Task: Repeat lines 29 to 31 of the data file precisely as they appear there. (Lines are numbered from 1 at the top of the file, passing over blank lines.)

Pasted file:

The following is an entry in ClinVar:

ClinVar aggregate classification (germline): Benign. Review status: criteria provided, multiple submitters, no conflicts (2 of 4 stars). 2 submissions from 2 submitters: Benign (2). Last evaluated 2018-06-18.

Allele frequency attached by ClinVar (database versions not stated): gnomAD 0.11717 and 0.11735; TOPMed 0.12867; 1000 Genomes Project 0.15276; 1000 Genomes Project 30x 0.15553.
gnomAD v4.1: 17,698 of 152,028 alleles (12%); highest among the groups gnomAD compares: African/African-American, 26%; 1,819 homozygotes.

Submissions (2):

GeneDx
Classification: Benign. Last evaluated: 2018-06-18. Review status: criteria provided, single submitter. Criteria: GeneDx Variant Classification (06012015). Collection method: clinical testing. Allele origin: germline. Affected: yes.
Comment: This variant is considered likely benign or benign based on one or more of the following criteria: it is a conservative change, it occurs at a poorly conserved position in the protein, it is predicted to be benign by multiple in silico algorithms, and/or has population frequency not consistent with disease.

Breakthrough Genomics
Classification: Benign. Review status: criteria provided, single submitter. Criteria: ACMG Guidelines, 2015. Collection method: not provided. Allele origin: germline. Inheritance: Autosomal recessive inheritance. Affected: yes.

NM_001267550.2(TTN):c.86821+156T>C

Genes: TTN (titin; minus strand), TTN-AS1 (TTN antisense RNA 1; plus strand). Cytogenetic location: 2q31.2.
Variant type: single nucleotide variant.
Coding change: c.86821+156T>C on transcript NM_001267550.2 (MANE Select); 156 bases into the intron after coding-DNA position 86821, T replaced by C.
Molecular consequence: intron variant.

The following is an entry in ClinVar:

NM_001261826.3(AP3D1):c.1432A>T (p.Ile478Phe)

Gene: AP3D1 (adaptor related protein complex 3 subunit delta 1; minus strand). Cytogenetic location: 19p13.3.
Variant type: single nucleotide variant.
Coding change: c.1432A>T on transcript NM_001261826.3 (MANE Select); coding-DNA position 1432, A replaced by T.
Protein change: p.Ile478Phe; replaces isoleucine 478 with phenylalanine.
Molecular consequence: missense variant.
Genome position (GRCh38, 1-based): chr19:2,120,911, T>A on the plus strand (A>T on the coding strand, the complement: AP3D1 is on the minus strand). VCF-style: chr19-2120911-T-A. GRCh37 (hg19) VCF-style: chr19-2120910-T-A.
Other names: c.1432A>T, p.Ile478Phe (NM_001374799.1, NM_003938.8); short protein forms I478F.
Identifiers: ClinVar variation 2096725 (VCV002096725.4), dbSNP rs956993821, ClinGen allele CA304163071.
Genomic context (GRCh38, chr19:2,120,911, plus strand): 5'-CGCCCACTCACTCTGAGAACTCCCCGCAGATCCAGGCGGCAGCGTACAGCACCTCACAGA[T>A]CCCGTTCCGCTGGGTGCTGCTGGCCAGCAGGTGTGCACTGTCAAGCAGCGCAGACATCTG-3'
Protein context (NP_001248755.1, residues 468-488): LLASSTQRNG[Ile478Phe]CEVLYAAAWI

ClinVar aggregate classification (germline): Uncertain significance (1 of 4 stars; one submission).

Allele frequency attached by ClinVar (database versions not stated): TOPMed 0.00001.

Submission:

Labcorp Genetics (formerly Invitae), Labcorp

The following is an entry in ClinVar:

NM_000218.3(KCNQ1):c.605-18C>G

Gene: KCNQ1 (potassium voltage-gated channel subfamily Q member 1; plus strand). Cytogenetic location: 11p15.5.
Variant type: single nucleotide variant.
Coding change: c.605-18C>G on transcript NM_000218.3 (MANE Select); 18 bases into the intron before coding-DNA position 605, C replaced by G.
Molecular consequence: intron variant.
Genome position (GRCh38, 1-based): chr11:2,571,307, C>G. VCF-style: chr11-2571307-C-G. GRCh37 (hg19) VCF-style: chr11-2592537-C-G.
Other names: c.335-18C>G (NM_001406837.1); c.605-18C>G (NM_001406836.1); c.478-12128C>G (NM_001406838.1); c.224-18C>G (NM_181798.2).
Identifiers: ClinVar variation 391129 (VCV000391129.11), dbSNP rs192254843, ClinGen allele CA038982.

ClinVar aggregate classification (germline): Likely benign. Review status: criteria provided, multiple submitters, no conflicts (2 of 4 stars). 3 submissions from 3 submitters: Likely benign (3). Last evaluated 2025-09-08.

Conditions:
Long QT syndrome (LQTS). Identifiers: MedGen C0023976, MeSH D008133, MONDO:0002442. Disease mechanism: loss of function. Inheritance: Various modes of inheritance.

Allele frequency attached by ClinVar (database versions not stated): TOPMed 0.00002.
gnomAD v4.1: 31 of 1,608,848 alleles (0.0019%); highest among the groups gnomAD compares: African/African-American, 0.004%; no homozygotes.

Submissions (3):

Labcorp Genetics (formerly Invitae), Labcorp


Allele frequency attached by ClinVar (database versions not stated): TOPMed 0.00001.

Submission:

Labcorp Genetics (formerly Invitae), Labcorp